Indianapolis, NIC harness marketing power
- By William Welsh
- Jul 17, 2003
Key to e-government success is selling online services to constituents
"In general, we've found that businesses are more than willing to pay an extra dollar or two to have the convenience of doing something quickly and easily online rather than driving to a building and stand in line." ? Laura Lindenbusch, director of CivicNet for NIC Inc.
Indianapolis Chief Information Officer Mike Hineline doesn't hesitate to acknowledge the shortcomings of local government when it comes to delivering electronic services to citizens and businesses.
"We don't understand the term marketing," Hineline said.
So when city officials several years ago decided to build a suite of Web services that included online building permits, police and criminal court records requests, traffic and parking ticket payment and property record inquiries, they tasked the contractor with drumming up the business.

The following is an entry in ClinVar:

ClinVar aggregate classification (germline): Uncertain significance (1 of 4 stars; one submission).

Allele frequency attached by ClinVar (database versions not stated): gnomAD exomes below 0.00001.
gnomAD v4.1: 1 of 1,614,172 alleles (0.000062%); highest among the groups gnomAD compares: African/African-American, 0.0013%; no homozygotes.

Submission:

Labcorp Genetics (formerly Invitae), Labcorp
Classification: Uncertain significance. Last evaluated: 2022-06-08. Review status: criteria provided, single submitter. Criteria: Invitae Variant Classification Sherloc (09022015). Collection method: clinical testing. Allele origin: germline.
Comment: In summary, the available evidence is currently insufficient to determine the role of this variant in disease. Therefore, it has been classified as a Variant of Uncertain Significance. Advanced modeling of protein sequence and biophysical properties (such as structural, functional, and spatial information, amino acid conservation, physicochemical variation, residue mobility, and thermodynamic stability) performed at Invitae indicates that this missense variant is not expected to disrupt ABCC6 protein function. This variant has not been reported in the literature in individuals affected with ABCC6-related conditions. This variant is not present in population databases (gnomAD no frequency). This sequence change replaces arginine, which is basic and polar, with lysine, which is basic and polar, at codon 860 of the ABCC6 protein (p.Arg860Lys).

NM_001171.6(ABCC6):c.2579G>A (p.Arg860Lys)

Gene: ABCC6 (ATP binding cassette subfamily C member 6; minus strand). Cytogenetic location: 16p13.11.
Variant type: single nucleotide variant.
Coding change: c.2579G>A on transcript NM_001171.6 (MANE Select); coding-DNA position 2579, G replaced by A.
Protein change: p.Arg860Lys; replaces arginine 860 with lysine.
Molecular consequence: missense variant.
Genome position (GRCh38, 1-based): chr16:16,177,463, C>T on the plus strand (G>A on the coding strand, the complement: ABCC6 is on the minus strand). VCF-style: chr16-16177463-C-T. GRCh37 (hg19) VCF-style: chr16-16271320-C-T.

"When you have a service like this, you really need to be out there and finding new people to use it," Hineline said.
Indianapolis and Marion County, Ind., officials selected CivicNet Inc. for the work partly because of its marketing prowess, he said. The company, which last year received a three-year, multimillion-dollar extension, offers 27 services to city and county residents, said Laura Lindenbusch, CivicNet's director.
CivicNet "presents these services to them and shows them how they can save them money," Hineline said.